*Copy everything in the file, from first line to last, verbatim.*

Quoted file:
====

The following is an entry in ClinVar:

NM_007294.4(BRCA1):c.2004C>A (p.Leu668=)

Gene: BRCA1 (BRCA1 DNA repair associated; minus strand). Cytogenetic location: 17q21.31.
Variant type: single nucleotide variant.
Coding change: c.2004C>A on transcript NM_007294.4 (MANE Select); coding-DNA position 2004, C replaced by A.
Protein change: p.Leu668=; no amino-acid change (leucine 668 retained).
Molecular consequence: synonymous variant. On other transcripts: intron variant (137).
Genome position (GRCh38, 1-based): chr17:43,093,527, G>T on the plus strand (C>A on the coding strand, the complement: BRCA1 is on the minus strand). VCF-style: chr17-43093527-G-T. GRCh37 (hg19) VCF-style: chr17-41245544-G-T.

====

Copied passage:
The following is an entry in ClinVar:

NM_007294.4(BRCA1):c.2004C>A (p.Leu668=)

Gene: BRCA1 (BRCA1 DNA repair associated; minus strand). Cytogenetic location: 17q21.31.
Variant type: single nucleotide variant.
Coding change: c.2004C>A on transcript NM_007294.4 (MANE Select); coding-DNA position 2004, C replaced by A.
Protein change: p.Leu668=; no amino-acid change (leucine 668 retained).
Molecular consequence: synonymous variant. On other transcripts: intron variant (137).
Genome position (GRCh38, 1-based): chr17:43,093,527, G>T on the plus strand (C>A on the coding strand, the complement: BRCA1 is on the minus strand). VCF-style: chr17-43093527-G-T. GRCh37 (hg19) VCF-style: chr17-41245544-G-T.